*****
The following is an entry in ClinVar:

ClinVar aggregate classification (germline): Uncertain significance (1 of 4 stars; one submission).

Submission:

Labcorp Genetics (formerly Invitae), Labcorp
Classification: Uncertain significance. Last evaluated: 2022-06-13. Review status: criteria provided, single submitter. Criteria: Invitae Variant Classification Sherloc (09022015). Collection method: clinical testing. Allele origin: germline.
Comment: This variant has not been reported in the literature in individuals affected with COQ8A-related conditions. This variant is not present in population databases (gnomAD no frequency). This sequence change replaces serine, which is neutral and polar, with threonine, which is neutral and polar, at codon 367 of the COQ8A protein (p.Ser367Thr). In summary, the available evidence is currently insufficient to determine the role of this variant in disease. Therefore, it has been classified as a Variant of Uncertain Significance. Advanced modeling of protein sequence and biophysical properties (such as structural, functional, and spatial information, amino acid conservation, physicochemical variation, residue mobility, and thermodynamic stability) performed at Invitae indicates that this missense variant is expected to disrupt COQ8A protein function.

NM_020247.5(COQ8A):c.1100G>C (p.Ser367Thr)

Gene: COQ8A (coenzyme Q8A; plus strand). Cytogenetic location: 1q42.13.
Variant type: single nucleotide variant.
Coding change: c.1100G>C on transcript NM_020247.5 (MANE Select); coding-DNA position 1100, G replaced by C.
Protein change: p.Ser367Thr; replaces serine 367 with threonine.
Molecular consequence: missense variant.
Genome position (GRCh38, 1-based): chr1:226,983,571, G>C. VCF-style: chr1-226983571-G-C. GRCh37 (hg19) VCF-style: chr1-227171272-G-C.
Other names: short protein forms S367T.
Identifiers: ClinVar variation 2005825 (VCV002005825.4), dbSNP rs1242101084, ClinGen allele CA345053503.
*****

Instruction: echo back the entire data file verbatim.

The following is an entry in ClinVar:

ClinVar aggregate classification (germline): Uncertain significance (1 of 4 stars; one submission).

Submission:

Labcorp Genetics (formerly Invitae), Labcorp
Classification: Uncertain significance. Last evaluated: 2022-06-13. Review status: criteria provided, single submitter. Criteria: Invitae Variant Classification Sherloc (09022015). Collection method: clinical testing. Allele origin: germline.
Comment: This variant has not been reported in the literature in individuals affected with COQ8A-related conditions. This variant is not present in population databases (gnomAD no frequency). This sequence change replaces serine, which is neutral and polar, with threonine, which is neutral and polar, at codon 367 of the COQ8A protein (p.Ser367Thr). In summary, the available evidence is currently insufficient to determine the role of this variant in disease. Therefore, it has been classified as a Variant of Uncertain Significance. Advanced modeling of protein sequence and biophysical properties (such as structural, functional, and spatial information, amino acid conservation, physicochemical variation, residue mobility, and thermodynamic stability) performed at Invitae indicates that this missense variant is expected to disrupt COQ8A protein function.

NM_020247.5(COQ8A):c.1100G>C (p.Ser367Thr)

Gene: COQ8A (coenzyme Q8A; plus strand). Cytogenetic location: 1q42.13.
Variant type: single nucleotide variant.
Coding change: c.1100G>C on transcript NM_020247.5 (MANE Select); coding-DNA position 1100, G replaced by C.
Protein change: p.Ser367Thr; replaces serine 367 with threonine.
Molecular consequence: missense variant.
Genome position (GRCh38, 1-based): chr1:226,983,571, G>C. VCF-style: chr1-226983571-G-C. GRCh37 (hg19) VCF-style: chr1-227171272-G-C.
Other names: short protein forms S367T.
Identifiers: ClinVar variation 2005825 (VCV002005825.4), dbSNP rs1242101084, ClinGen allele CA345053503.